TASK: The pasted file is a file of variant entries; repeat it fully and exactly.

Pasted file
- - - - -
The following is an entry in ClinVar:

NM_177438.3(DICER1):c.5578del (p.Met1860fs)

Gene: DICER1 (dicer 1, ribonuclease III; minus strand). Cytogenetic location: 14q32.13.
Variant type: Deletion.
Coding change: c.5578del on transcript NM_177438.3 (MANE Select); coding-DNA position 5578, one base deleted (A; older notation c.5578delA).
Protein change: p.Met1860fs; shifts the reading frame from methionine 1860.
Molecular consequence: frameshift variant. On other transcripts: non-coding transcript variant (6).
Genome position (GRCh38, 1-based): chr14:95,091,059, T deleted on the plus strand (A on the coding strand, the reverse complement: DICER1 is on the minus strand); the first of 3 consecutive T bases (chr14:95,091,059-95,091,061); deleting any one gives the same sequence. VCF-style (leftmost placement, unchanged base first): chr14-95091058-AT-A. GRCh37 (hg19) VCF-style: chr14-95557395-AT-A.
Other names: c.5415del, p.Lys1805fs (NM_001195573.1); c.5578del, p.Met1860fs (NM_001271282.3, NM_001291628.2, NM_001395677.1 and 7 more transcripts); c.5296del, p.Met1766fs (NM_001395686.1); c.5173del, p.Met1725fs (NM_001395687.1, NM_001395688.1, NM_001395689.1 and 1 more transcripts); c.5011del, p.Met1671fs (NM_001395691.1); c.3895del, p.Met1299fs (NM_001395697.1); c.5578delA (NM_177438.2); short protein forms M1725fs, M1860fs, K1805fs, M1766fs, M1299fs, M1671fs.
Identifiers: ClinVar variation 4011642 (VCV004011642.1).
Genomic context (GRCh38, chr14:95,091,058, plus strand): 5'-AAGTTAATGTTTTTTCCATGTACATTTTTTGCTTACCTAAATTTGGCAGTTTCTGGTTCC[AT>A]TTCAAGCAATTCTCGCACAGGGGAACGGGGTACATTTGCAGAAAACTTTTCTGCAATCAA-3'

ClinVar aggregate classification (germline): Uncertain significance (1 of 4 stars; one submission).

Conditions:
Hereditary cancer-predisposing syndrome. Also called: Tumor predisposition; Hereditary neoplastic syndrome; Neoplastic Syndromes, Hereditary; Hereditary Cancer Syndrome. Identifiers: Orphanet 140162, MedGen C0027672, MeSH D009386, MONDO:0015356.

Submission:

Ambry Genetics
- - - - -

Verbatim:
The following is an entry in ClinVar:

NM_177438.3(DICER1):c.5578del (p.Met1860fs)

Gene: DICER1 (dicer 1, ribonuclease III; minus strand). Cytogenetic location: 14q32.13.
Variant type: Deletion.
Coding change: c.5578del on transcript NM_177438.3 (MANE Select); coding-DNA position 5578, one base deleted (A; older notation c.5578delA).
Protein change: p.Met1860fs; shifts the reading frame from methionine 1860.
Molecular consequence: frameshift variant. On other transcripts: non-coding transcript variant (6).
Genome position (GRCh38, 1-based): chr14:95,091,059, T deleted on the plus strand (A on the coding strand, the reverse complement: DICER1 is on the minus strand); the first of 3 consecutive T bases (chr14:95,091,059-95,091,061); deleting any one gives the same sequence. VCF-style (leftmost placement, unchanged base first): chr14-95091058-AT-A. GRCh37 (hg19) VCF-style: chr14-95557395-AT-A.
Other names: c.5415del, p.Lys1805fs (NM_001195573.1); c.5578del, p.Met1860fs (NM_001271282.3, NM_001291628.2, NM_001395677.1 and 7 more transcripts); c.5296del, p.Met1766fs (NM_001395686.1); c.5173del, p.Met1725fs (NM_001395687.1, NM_001395688.1, NM_001395689.1 and 1 more transcripts); c.5011del, p.Met1671fs (NM_001395691.1); c.3895del, p.Met1299fs (NM_001395697.1); c.5578delA (NM_177438.2); short protein forms M1725fs, M1860fs, K1805fs, M1766fs, M1299fs, M1671fs.
Identifiers: ClinVar variation 4011642 (VCV004011642.1).
Genomic context (GRCh38, chr14:95,091,058, plus strand): 5'-AAGTTAATGTTTTTTCCATGTACATTTTTTGCTTACCTAAATTTGGCAGTTTCTGGTTCC[AT>A]TTCAAGCAATTCTCGCACAGGGGAACGGGGTACATTTGCAGAAAACTTTTCTGCAATCAA-3'

ClinVar aggregate classification (germline): Uncertain significance (1 of 4 stars; one submission).

Conditions:
Hereditary cancer-predisposing syndrome. Also called: Tumor predisposition; Hereditary neoplastic syndrome; Neoplastic Syndromes, Hereditary; Hereditary Cancer Syndrome. Identifiers: Orphanet 140162, MedGen C0027672, MeSH D009386, MONDO:0015356.

Submission:

Ambry Genetics